Morozova, Feodosiia Prokof’evna
Born in 1632, in Moscow; died Nov. 2 (12), 1675, in Borovsk. Boyarina; a leading figure along with the archpriest Avvakum in the schism within the Russian Orthodox church.
The daughter of P. F. Sokovnin, an aristocrat of high rank (oko/’nichii), Morozova was also related to M. I. Miloslavskaia, the wife of Tsar Aleksei Mikhailovich. In 1649 she married the boyar G. I. Morozov, brother of B. I. Morozov; she was wid-owed in 1662. Around 1670 she secretly became a nun, taking the name of Theodora.
Because of her adherence to the old faith and her defiance of the tsar and the patriarch, Morozova was arrested on the night of Nov. 16, 1671; her great wealth was also confiscated. During the winter of 1673 she was tortured along with her sister, Princess E. P. Urusova, and M. G. Danilova, wife of a colonel in the streVtsy (semiprofessional musketeers). Later Morozova and her confederates were sent to Borovsk, where she died of starvation in an earthen dungeon.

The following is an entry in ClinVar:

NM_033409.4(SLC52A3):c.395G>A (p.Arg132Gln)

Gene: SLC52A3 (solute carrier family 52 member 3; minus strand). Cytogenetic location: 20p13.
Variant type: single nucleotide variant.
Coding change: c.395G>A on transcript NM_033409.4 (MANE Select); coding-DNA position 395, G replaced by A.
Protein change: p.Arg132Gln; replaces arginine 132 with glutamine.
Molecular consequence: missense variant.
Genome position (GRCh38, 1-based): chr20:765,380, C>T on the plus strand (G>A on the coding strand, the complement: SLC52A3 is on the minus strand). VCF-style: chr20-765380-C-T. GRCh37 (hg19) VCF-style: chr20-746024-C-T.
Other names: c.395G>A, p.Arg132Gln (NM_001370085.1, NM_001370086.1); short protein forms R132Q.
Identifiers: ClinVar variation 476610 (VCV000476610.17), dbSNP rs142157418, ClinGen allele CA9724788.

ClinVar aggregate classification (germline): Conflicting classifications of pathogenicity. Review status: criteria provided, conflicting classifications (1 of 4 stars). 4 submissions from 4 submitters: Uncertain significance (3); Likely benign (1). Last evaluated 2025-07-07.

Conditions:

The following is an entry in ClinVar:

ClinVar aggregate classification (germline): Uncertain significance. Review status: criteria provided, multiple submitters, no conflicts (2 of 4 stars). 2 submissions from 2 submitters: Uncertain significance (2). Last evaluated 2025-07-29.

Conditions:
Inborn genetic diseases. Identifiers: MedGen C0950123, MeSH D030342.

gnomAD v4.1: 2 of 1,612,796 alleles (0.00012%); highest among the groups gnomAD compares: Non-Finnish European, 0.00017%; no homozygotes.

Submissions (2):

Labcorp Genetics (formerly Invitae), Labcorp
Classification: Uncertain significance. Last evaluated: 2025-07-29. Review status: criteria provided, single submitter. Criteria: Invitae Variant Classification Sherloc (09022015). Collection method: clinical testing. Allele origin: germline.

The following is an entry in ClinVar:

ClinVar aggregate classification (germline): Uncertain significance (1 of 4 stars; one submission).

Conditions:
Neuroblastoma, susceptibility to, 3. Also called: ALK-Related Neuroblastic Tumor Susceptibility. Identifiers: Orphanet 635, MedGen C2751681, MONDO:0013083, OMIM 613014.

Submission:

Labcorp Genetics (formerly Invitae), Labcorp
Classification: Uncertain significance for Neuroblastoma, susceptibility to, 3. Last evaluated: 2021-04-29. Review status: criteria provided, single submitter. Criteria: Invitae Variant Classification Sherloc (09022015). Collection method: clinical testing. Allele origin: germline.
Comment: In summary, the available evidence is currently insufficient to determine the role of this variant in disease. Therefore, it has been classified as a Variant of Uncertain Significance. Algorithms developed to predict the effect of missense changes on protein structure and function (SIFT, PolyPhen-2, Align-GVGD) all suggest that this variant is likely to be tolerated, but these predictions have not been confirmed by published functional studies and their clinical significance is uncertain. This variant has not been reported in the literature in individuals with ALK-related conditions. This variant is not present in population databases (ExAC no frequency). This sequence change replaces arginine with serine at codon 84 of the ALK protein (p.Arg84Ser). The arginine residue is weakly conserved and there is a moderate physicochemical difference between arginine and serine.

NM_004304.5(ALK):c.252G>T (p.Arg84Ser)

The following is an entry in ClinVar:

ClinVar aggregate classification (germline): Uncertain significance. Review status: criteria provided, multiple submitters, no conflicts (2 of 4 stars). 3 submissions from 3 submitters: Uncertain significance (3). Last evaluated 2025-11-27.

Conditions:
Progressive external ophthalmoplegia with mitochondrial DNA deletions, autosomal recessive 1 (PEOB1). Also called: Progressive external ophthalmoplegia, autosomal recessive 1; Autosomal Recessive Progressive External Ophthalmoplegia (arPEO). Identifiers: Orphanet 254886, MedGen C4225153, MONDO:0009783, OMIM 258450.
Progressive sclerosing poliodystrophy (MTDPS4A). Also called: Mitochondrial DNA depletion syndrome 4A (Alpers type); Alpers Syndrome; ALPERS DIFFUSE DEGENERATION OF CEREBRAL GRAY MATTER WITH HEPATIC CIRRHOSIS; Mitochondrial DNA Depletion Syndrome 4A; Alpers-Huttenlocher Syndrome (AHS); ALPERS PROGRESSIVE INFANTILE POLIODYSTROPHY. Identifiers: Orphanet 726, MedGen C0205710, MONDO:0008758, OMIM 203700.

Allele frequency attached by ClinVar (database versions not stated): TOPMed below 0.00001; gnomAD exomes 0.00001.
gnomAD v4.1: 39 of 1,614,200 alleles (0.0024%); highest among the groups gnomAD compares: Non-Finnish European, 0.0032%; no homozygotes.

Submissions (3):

On Morozova’s death, the archpriest Avvakum, one of the leaders of the Old Believers, wrote his profoundly felt Word of Lamentation for Three Penitents. At the end of the 1670’s her biography was written by an anonymous author who had secretly visited her in Borovsk during her imprisonment. Morozova was the subject of drawings and paintings by V. I. Surikov, V. G. Perov, A. D. Litovchenko, and K. V. Lebedev, among other artists.
REFERENCESTikhonravov, N. S. “Boiarynia Morozova: Epizod iz istorii russkogo raskola.” Russkii vestnik, 1865, vol. 59, no. 9.
Zabelin, I. E. Domashnii byt russkikh tsarits v XVI i XVII stoletii, 3rd ed. Moscow, 1901.
Mazunin, A. I. Povest’o boiaryne Morozovoi (pamiatnik literatury XVIIv.). Leningrad, 1965 (Abstract of a dissertation.)
A. I. MAZUNIN